On April 28, as the United Nations sponsored Nuclear Nonproliferation Treaty (NPT) Review conference was beginning its second day, 22 peacemakers from around the U.S. were arrested in a “Shadows and Ashes” nonviolent blockade at the U.S. Mission to the UN in New York City, calling on the U.S. to abolish its nuclear arsenal and on all other nuclear weapons states to do the same. Two main entrances to the U.S. Mission were blocked before arrests were made. We sang, and held a large banner reading: “Shadows and Ashes–All That Remain,” as well as other disarmament signs. After being placed under arrest, we were taken to the 17th Precinct where we were processed and charged with “failure to obey a lawful order” and “blocking pedestrian traffic.” We were all released and given a summons to return to court on June 24, the feast of St. John the Baptist.
In participating in this nonviolent witness, organized by members of the War Resisters League, I’ve come full circle in my journey of peacemaking and nonviolent resistance. Thirty-seven years ago marked my first arrest at the same U.S. Mission during the First U.N. Special Session on Disarmament. Thirty-seven years later, I returned to the same site to call upon the U.S., the only country to have used the Bomb, to repent for the nuclear sin and to disarm.
While there have been reductions in the nuclear arsenal over the last thirty-seven years, nuclear weapons are still the centerpiece of the U.S. Empire’s war machine. Talks continue. Non-aligned and non-nuclear nations and numerous NGO’s plead with the nuclear powers to disarm, but to no avail! The nuclear danger remains ever-present. On January 22, 2015, the Bulletin of the Atomic Scientists turned the “Doomsday Clock” to three minutes before midnight. Kennette Benedict, executive director of the Bulletin of the Atomic Scientist, explained: “Climate change and the danger of nuclear war pose an ever-growing threat to civilization and are bringing the world closer to doomsday…It is now three minutes to midnight…Today, unchecked climate change and a nuclear arms race resulting from modernization of huge arsenals pose extraordinary and undeniable threats to the continued existence of humanity…And world leaders have failed to act with the speed or on the scale required to protect citizens from potential catastrophe.'”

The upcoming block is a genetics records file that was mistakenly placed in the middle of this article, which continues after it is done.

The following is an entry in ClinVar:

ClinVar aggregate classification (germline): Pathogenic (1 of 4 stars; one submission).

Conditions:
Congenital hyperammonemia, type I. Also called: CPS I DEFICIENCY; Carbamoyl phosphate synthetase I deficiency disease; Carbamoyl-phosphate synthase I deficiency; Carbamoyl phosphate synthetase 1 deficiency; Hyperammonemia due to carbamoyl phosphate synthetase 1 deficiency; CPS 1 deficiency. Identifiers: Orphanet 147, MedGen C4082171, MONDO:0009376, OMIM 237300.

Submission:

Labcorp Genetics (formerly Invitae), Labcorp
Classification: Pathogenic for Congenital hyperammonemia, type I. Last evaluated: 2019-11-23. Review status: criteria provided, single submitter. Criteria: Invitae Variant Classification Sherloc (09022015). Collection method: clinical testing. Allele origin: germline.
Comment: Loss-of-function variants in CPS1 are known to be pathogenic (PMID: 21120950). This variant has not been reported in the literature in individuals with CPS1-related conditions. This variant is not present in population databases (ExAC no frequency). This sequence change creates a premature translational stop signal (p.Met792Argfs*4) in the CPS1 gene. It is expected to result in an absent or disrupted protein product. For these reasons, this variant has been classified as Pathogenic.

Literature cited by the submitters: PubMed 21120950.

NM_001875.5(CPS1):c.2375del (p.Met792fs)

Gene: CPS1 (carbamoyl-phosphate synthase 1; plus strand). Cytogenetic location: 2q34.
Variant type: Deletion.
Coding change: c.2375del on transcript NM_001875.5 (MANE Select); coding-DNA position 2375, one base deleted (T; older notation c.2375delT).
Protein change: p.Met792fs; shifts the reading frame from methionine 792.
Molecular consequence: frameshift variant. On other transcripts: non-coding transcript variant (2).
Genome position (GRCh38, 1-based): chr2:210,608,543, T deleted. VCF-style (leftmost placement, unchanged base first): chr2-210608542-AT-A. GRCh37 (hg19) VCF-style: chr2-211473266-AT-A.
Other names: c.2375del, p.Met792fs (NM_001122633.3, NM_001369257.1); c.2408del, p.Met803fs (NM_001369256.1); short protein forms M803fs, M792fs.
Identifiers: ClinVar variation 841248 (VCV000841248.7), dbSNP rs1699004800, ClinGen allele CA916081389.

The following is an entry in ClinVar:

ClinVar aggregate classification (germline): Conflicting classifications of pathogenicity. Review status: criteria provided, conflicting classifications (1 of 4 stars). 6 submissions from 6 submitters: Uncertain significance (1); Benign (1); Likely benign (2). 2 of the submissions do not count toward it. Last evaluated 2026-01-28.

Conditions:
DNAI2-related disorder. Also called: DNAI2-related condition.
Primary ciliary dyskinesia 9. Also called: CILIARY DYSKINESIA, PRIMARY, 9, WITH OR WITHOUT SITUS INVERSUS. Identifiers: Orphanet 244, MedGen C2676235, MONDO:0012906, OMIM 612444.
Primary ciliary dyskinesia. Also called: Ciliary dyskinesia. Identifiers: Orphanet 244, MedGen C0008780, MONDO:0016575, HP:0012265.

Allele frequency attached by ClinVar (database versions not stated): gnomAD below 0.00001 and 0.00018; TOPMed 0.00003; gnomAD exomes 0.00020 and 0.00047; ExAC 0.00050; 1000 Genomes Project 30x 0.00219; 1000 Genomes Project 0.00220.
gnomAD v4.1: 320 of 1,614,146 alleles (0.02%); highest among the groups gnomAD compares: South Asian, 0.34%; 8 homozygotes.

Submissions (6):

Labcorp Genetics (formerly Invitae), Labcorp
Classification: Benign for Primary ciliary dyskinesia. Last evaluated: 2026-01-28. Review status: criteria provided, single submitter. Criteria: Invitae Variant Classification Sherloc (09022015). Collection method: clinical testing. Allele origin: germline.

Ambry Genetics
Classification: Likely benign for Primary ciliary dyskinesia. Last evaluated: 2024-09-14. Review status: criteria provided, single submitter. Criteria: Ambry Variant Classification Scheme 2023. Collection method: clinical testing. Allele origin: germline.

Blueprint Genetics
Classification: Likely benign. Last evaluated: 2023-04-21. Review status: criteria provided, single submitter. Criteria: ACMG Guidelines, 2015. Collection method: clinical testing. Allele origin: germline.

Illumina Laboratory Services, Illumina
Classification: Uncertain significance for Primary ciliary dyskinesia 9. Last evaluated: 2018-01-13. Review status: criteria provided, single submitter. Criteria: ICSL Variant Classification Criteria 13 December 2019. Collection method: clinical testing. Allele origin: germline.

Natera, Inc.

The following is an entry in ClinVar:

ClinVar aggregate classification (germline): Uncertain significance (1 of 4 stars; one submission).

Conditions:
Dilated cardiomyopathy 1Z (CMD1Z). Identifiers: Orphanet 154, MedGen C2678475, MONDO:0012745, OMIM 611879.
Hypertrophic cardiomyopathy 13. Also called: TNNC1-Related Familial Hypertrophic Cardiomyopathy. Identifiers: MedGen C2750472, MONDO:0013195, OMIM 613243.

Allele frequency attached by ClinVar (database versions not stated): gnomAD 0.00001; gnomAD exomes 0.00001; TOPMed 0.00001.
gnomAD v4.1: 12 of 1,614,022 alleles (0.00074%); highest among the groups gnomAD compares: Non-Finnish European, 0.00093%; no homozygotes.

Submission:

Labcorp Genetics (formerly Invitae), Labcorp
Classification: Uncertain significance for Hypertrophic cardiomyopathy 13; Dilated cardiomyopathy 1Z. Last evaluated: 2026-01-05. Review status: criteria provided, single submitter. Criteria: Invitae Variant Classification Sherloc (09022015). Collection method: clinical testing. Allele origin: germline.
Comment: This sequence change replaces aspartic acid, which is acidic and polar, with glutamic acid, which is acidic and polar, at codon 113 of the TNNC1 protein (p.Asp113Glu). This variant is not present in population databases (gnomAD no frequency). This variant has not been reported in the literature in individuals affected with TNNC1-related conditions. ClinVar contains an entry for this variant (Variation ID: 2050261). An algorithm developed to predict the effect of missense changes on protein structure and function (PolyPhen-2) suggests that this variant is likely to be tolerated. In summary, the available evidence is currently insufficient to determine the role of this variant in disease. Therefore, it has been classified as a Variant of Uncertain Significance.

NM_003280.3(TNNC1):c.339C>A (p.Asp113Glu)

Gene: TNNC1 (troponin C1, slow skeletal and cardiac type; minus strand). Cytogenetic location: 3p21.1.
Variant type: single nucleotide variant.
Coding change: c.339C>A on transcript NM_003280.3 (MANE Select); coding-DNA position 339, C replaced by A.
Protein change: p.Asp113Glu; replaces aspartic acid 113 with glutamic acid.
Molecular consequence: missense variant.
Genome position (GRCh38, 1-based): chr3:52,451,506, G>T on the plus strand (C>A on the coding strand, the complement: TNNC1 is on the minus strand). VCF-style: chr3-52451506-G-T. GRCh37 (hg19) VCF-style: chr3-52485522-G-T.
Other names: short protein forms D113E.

In decrying the colossal nuclear violence that imperils all life and our sacred earth, I prayed during our witness for the countless victims of the Nuclear Age, now in its 70th year, and all victims of war–past and present. I thought about the immeasurable environmental destruction that has resulted from decades of uranium mining, nuclear testing, and the production and maintenance of a lethal radioactive nuclear arsenal. I pondered the stark reality that, since 1940, some $9 trillion has been squandered to finance the U.S nuclear weapons program. And to make matters worse, the Obama Administration is proposing a projected $1 trillion over the next 30 years to modernize and upgrade the existing U.S. nuclear arsenal. As the public treasury has, in effect, been looted to fund the Bomb and warmaking, a massive national debt has been incurred, vitally needed social programs have been defunded and a litany of human needs go unmet. These exorbitant nuclear expenditures have directly contributed to the dramatic social and economic upheaval in our society today.Thus we see blighted cities, rampant poverty, high unemployment, lack of affordable housing, inadequate health care, underfunded schools, and a mass incarceration system.
While in police custody, I also remembered and prayed for Freddie Gray who died in such custody, as well as for the numerous Black citizens who have been killed by police across our land. I prayed for an end to police brutality against all people of color. In the name of God who calls us to love and not to kill, I pray for an end to all racial violence. I stand with all who are demanding accountability for those police officers responsible for killing Blacks and for an end to racial profiling. All Life is Sacred! No Life is Expendable! Black Lives Matter!